- David Hoelscher
- Published Date:
- October 2006
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David S. Hoelscher and Stefan Ingves
Edward J. Frydl and Marc Quintyn
Steven A. Seelig
Michael Andrews and Mats Josefsson
George G. Kaufman and Steven A. Seelig
Ross B. Leckow
Dong He, Stefan Ingves, and Steven A. Seelig
Charles Enoch, Anne-Marie Gulde, and Daniel Hardy
List of Tables
List of Figures
List of Boxes
List of Abbreviations
Asset management company
Additional market discipline
Asset Management Unit
Bank Consolidation Company
PT Bank Dagang Nasional Indonesia
Bank for International Settlements
Bank of Investment and Technological Innovation
Bulgarian National Bank
Bank Negara Indonesia
Bank of Korea
Bank of Lithuania
Bank restructuring day
Banking Regulation and Supervision Agency
Been taken over
Central Asian Bank
Centralized Asset Management Corporation
Capital adequacy ratio
Currency board arrangement
Central Bank of Turkey
Certificate of deposit
Chief Executive Officer
Consumer price index
Deutsche Bank Capital Partners
Early retirement program
U.S. Financial Accounting Standards
Federal Deposit Insurance Corporation
FDIC Improvement Act
Fondo Bancario de Protección al Ahorro
Thai Financial Sector Restructuring Agency
Floating rate notes
Financial Supervisory Commission
Financial Supervisory Service
U.S. Generally Accepted Accounting Principles
IMF/WB Global Bank Insolvency Initiative
Gross domestic product
Hong Kong and Shanghai Banking Corporation
International Accounting Standards
Indonesian Bank Restructuring Agency
International Financial Reporting Standards
International Monetary Fund
International Organization for Standardization
Investment trust companies
Korea Asset Management Corporation
Korea Board of Audit
Korea Development Bank
Korea Deposit Insurance Corporation
Korean Exchange Bank
Korea First Bank
Letter of intent
Lender of last resort
Mongolian Asset Realization Agency
Moral hazard cost
Ministry of finance
Ministry of finance and economy
Memorandum of understanding
Ministry of planning and budget
Nonperforming Asset Management Fund
Net present value
Organization for Economic Cooperation and Development
Purchase and assumption
Prompt corrective action
Payment delay time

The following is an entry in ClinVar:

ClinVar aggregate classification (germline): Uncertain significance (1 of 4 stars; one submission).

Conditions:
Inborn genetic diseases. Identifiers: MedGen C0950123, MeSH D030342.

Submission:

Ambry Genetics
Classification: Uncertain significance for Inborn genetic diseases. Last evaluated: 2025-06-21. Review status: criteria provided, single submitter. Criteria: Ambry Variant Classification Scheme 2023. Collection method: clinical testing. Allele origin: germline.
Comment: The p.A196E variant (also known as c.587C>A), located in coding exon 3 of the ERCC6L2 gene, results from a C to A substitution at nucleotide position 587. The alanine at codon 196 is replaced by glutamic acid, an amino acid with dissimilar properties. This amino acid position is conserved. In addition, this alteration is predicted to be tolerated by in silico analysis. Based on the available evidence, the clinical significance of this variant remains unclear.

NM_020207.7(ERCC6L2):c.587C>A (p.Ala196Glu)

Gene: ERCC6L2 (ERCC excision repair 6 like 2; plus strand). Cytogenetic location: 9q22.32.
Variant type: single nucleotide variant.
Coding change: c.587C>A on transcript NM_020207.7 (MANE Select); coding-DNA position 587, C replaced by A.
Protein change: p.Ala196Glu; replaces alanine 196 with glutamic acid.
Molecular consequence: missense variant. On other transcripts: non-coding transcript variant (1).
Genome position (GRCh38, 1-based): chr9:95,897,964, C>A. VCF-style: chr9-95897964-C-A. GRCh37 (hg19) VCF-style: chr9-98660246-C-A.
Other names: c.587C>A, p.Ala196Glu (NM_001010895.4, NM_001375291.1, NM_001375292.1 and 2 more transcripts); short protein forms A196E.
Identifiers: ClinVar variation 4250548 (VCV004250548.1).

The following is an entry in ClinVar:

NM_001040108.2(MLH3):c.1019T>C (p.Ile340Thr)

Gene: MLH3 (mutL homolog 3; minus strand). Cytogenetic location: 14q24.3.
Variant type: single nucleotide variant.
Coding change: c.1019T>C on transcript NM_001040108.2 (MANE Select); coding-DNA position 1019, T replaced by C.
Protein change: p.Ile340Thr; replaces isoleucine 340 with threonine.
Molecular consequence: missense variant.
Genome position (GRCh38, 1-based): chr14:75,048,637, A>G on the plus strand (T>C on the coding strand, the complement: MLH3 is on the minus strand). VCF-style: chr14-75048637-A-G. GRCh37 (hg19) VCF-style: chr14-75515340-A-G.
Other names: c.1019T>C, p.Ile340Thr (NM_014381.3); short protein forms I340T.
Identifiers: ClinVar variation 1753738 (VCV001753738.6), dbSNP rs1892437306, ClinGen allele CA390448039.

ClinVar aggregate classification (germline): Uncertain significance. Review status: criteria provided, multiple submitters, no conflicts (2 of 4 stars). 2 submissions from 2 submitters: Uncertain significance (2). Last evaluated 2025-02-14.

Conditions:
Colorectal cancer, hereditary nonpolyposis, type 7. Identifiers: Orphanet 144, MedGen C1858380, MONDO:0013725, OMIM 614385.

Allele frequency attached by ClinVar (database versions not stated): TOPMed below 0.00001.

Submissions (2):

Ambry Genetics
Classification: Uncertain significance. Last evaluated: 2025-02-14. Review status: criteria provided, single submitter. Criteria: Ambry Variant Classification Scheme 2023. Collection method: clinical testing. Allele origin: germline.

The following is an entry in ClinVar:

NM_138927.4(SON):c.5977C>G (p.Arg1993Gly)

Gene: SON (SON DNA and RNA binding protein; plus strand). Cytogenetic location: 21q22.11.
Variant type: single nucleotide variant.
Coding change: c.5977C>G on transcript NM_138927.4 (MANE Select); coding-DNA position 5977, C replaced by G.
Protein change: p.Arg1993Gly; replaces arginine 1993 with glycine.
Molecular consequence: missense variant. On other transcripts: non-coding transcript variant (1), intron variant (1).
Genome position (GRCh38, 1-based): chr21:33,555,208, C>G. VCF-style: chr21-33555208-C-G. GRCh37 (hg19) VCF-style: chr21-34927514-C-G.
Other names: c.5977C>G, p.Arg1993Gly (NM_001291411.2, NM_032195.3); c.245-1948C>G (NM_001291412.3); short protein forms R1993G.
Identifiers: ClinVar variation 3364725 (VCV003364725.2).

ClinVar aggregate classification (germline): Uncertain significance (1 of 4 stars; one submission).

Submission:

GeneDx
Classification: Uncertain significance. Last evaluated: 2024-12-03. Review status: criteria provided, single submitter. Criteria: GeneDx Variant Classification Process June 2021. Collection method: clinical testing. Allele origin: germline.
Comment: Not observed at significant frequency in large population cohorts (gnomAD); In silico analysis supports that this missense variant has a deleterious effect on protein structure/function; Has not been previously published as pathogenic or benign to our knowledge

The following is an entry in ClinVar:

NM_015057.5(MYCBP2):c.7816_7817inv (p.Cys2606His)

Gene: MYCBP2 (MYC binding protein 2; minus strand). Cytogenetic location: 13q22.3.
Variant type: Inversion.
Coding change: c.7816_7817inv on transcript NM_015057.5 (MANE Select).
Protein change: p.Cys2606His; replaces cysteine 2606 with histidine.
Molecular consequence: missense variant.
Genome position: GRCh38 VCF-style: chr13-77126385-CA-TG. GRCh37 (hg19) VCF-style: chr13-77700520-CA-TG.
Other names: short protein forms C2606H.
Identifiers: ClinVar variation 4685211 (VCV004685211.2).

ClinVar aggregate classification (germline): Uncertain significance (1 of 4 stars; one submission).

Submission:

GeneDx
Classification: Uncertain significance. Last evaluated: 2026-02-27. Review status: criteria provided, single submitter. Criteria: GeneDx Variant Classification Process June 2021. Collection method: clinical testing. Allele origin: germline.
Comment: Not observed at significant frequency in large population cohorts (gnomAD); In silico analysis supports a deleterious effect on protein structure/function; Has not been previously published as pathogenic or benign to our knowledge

Public Funds Oversight Commission
Resolution Trust Corporation
Savings Deposit Insurance Fund
State Savings Bank
Too big to fail
Trade and Development Bank
This book would not have been possible without the contribution of many people, both within the Monetary and Financial Systems Department (MFD) and in other departments of the International Monetary Fund. The guidance and supervision of the department’s activities by the Director of MFD, Mr. Stephan Ingves, was critical to ensuring the highest quality of the final product. Special thanks are also due to Carl-Johan Lindgren, Deputy Director responsible for the division during 1998–2003 and to Jonathan Fiechter, current Deputy Director of MFD, for their support and assistance to the division as it dealt with numerous crises across the world. The editor also acknowledges each author’s contribution to this volume. Early drafts of these papers have been presented at staff seminars and, therefore, have received extensive commentary and reviews by a large number of Fund staff. Moreover, the individual chapters have benefited from the comments of reviewers too numerous to mention here. Rather, the contributions are recognized in the individual chapters of the book. We would like to pay special thanks to Ms. Sandra Otero de Solares for her excellent editorial work and her efficient assistance in organizing the book. Finally, the editor would like to acknowledge the work done by Sean Culhane in the IMF’s External Relations Department in advising and arranging for publication of this volume.
The International Monetary Fund occupies a unique position among international financial institutions because of its universal membership. This vantage point allows Fund staff to view developments in the economic and financial systems of all of its 184 members. In recent years, the Fund’s role in financial sector surveillance has expanded significantly, with the traditional analysis of macroeconomic developments being complemented with analyses of the role of the financial sector (both banking and nonbanking institutions) in achieving and maintaining economic stability.